Magellanic penguins are 27” (70cm) tall which is about average for a penguin. They weigh around 5kg (11lbs)11 (source: Seaworld) although this can vary by season and be as low as 4lbs (1.8kg) when close to starvation after incubating eggs.
The below graphic shows how Magellanic penguins compare to the size of other penguins.
11. They are closely related to Humboldt and African Penguins
Magellanic penguins are part of a family known as banded penguins. They are very closely related to other banded penguins including Humboldt and African penguins as well as Galapagos penguins to a lesser extent.
They are so similar that some people question whether Magellanic, African, and Humbodlt penguins are different species or not. Especially given that they interbreed together in captivity and when their range overlaps in the wild (such as in Chile where you can find both Magellanic and Humbodlt colonies).
12. They have more predators than other penguin species including sea lions, seals, and foxes
Magellanic penguins’ habitat on the coasts of South American means that they have more predators to worry about than other penguin species, such as those in Antarctica and sub-Antarctic islands.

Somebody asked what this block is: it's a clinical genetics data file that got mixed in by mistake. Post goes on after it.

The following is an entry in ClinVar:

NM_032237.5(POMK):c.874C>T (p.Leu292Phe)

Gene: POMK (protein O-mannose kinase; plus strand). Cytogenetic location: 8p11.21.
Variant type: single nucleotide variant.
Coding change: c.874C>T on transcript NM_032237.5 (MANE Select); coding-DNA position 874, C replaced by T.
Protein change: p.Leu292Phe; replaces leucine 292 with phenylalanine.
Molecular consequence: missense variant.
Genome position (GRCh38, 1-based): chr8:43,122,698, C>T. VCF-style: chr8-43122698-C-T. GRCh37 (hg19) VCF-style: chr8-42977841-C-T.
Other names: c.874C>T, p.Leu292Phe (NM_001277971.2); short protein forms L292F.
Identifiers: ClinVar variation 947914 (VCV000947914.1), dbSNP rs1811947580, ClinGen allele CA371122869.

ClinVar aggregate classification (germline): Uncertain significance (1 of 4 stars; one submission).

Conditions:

The main predators of Magellanic penguins are southern sea lions, leopard seals, southern giant petrels, and foxes.
Occasionally, wild cats such as puma will hunt Magellanic penguins. Their eggs must be well protected which is why they tend to build burrows rather than nests. Eggs that are left without cover may be targeted by a range of animals including kelp gulls, skua, skunks, armadillos, and foxes12 (source: P.D. Boersma and P.G. Borboroglu, Penguins: Natural History and Conservation, 2013).
13. They are named after the Portuguese explorer that discovered them
Magellanic penguins are named after the Portuguese explorer Ferdinand Magellan, who first discovered them during his historic journey around the world between 1519-1522.
Although the penguin is named after Magellan, it was one of the crew, Antonio Pigafetta from Italy, who is believed to have been the first to spot the new species13 (source: Britannica).
14. They are able to drink salt water as well as freshwater
Our last fact about Magellanic penguins is that they spend most of their lives at sea or around coastal areas of South America where the only water available for consumption is saltwater.
However, the kidney of a bird (penguins are birds remember!) is famously not very efficient at processing salt so they have a special salt gland (also known as a super orbital gland) at the top of their skull, near their eye, which removes salt from their blood.
The salt is excreted in water droplets through their nostrils by sneezing or shaking their head14 (source: Britannica). This means that penguins don’t need to worry about ingesting salt water as they catch and eat their prey in the sea.